The Eau de Parfum is sweeter than the oil and presents more olfactory contrast. The top notes are lavender, bergamot, and mandarine. My nose ascribes the sweetness of the edp not only to vanilla, I smell Bourbon vanilla, but to the presence of a very sweet variety of lavender, similar to the one found in Homme by Caron. The initial clear, high-pitched notes create an elevated, vertical orientation in the perfume, an arc if you will, which invites you to think of lightness and air. The tangy, herbaceous notes are able to sustain themselves and remain at the crest of the heart and base notes, providing balance and contrast between ethereal and earthy feelings. The musky accord is present from the very start and does not develop only in the drydown, thus emphasizing the linear effect of a quasi musk tincture. There is also a pronounced cola accord due to the association of lemon and spices, such as cinnamon and clove. This may turn off or readily attract some people; it nearly turned me off, but fortunately I went back on my judgement and ended up loving it. It can actually be a truly addictive scent. The edp is both a bit on the gourmand side, if we think of cola, and much more squarely on the sexy side. It smells very true to a tincture of musk grains, the uriney notes elegantly folding into spicy, woodsy, and ambery counterpoints, creating a delectable, sensual scent with great presence and character. The notes constituting the base are, according to Basenotes, gaiac wood, cedar, sandalwood, vanilla, tonka; Editions adds amber, while not mentioning most of the notes cited above.

The Oil lets the musk take center-stage, in an understated way. The other notes are much more attenuated than in the edp and there are fewer of them. The drydown in the oil is also more acrid, more evocative of sweat. Amateurs of Musc Koublaï Khan and of authenticity in general may appreciate this. The oil is also more linear and flat, apparently more austere too. It is more discrete than the edp, being more of a skin scent, but its discretion seems only to suggest further greater intimacy and seduction, since, as you get closer, the sexual character of Musc Ravageur the Oil becomes more openly apparent, less disguised than in the edp. The Huile à Tout Faire can be applied to your hair, but it seemed to have reduced staying power there and I could personally hardly smell it. My strategic dating advice would be to consider wearing the edp in the first stages of courtship when a little sillage matters and then switch on to the oil as you get further into your man's or woman's personal spatial radius.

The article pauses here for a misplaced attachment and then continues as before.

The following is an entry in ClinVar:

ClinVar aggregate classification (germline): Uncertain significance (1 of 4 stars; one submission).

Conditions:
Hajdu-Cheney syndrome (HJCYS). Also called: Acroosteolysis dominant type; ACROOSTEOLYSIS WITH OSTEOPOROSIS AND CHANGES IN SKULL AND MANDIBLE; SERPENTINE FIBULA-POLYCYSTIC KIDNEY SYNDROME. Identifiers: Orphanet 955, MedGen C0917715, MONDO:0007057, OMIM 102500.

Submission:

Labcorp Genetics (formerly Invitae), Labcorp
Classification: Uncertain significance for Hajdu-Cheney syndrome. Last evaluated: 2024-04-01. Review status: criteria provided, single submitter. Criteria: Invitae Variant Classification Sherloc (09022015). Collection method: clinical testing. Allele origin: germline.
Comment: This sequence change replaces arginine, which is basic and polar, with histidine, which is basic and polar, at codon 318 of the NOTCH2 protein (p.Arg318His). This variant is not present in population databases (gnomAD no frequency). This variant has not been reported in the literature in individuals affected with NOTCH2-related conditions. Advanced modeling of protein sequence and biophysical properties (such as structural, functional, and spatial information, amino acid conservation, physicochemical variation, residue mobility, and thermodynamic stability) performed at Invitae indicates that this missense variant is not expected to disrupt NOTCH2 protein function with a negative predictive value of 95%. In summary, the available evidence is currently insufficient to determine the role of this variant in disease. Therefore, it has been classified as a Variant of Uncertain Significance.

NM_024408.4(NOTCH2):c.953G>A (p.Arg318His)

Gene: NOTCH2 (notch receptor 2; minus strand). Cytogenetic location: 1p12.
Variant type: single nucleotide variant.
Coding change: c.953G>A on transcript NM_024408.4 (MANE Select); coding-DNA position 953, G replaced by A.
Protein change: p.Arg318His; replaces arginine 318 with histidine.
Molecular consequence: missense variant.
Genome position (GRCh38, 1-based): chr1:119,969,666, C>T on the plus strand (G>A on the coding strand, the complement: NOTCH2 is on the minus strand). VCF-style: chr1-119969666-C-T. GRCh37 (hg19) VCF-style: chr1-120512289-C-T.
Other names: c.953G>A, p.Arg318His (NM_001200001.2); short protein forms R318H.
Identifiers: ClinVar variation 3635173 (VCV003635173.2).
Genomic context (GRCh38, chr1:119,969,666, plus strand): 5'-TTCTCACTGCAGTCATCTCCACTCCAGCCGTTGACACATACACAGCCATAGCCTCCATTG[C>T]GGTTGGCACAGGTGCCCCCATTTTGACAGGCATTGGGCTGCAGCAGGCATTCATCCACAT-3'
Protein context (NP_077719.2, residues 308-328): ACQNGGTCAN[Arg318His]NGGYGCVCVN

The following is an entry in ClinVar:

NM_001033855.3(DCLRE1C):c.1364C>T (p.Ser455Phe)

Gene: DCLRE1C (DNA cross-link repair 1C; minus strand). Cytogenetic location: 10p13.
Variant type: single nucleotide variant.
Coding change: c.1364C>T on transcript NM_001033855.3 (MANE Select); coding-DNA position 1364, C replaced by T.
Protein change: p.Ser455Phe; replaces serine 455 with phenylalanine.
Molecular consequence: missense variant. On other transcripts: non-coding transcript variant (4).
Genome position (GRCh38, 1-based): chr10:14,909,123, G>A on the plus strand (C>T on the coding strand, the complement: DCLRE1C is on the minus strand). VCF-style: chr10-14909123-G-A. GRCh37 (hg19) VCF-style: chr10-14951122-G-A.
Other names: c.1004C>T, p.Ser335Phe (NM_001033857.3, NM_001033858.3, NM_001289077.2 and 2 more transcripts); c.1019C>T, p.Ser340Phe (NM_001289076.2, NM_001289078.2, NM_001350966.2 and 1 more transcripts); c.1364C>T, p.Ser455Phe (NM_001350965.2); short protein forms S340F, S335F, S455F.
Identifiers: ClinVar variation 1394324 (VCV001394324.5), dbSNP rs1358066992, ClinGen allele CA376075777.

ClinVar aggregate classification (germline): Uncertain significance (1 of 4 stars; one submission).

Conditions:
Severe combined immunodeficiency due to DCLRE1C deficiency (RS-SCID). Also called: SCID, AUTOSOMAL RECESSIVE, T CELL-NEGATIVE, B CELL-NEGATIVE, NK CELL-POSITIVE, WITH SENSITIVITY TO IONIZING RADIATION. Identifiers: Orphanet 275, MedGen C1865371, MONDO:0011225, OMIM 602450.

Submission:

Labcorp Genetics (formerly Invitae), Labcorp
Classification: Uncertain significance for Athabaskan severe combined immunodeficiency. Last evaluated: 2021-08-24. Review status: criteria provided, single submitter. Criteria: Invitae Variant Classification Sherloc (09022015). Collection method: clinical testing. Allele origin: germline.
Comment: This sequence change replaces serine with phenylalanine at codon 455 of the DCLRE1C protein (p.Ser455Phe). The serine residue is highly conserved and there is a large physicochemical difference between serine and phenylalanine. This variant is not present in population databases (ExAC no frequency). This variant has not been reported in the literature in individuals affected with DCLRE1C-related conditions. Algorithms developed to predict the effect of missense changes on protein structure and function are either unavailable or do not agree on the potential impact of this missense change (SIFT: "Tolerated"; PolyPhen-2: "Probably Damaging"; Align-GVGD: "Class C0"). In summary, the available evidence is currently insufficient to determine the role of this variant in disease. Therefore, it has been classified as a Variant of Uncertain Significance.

These two perfumes go through several stages in the development espousing well the rythms of one's skin. At times, I prefer the oil because it smells more authentic, purer and truer to real musk, while the edp by comparison appears to be a prettied up, embellished version of musk, coquetishly sagging under the weight of too many ornaments. Flowers are not among those ornaments as it was composed without any floral notes. Ultimately, I think I prefer the Eau de Parfum because its scent is richer, more complex, lasts longer, on my skin at least. But who said you needed to choose between the two lovelies? We can see them as being complementary. I think that despite the fact that both versions of MR are unisex scents, men who think sweet notes are not masculine enough for their taste may feel more comfortable wearing the oil. People who like natural scents will also feel inclined to dab the oil rather than the edp.

Sources: Le Sex Sells by Amy Larocca, Basenotes, Now Smell This, Osmoz, Editions de Parfums.